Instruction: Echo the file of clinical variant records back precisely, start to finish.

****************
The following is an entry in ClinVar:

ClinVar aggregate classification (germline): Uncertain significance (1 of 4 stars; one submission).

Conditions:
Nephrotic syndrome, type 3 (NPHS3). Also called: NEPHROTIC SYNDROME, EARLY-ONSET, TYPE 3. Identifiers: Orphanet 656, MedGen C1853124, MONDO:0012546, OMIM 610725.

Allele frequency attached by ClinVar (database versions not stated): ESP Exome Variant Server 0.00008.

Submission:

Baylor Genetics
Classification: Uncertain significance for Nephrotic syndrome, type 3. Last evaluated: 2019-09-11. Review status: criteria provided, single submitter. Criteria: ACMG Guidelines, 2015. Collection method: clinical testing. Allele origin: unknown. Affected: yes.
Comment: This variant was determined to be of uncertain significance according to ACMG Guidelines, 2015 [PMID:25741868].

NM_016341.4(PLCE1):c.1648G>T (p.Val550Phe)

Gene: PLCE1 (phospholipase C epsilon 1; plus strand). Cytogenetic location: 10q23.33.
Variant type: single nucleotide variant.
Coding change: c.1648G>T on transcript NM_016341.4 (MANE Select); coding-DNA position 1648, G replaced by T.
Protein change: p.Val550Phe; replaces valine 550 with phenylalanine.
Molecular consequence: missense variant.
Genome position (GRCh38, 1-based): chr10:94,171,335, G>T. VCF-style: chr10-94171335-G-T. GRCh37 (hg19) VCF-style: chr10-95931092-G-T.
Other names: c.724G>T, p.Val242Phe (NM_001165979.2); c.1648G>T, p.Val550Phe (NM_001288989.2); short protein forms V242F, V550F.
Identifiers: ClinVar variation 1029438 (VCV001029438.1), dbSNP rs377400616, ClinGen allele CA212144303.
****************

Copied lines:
The following is an entry in ClinVar:

ClinVar aggregate classification (germline): Uncertain significance (1 of 4 stars; one submission).

Conditions:
Nephrotic syndrome, type 3 (NPHS3). Also called: NEPHROTIC SYNDROME, EARLY-ONSET, TYPE 3. Identifiers: Orphanet 656, MedGen C1853124, MONDO:0012546, OMIM 610725.

Allele frequency attached by ClinVar (database versions not stated): ESP Exome Variant Server 0.00008.

Submission:

Baylor Genetics
Classification: Uncertain significance for Nephrotic syndrome, type 3. Last evaluated: 2019-09-11. Review status: criteria provided, single submitter. Criteria: ACMG Guidelines, 2015. Collection method: clinical testing. Allele origin: unknown. Affected: yes.
Comment: This variant was determined to be of uncertain significance according to ACMG Guidelines, 2015 [PMID:25741868].

NM_016341.4(PLCE1):c.1648G>T (p.Val550Phe)

Gene: PLCE1 (phospholipase C epsilon 1; plus strand). Cytogenetic location: 10q23.33.
Variant type: single nucleotide variant.
Coding change: c.1648G>T on transcript NM_016341.4 (MANE Select); coding-DNA position 1648, G replaced by T.
Protein change: p.Val550Phe; replaces valine 550 with phenylalanine.
Molecular consequence: missense variant.
Genome position (GRCh38, 1-based): chr10:94,171,335, G>T. VCF-style: chr10-94171335-G-T. GRCh37 (hg19) VCF-style: chr10-95931092-G-T.
Other names: c.724G>T, p.Val242Phe (NM_001165979.2); c.1648G>T, p.Val550Phe (NM_001288989.2); short protein forms V242F, V550F.
Identifiers: ClinVar variation 1029438 (VCV001029438.1), dbSNP rs377400616, ClinGen allele CA212144303.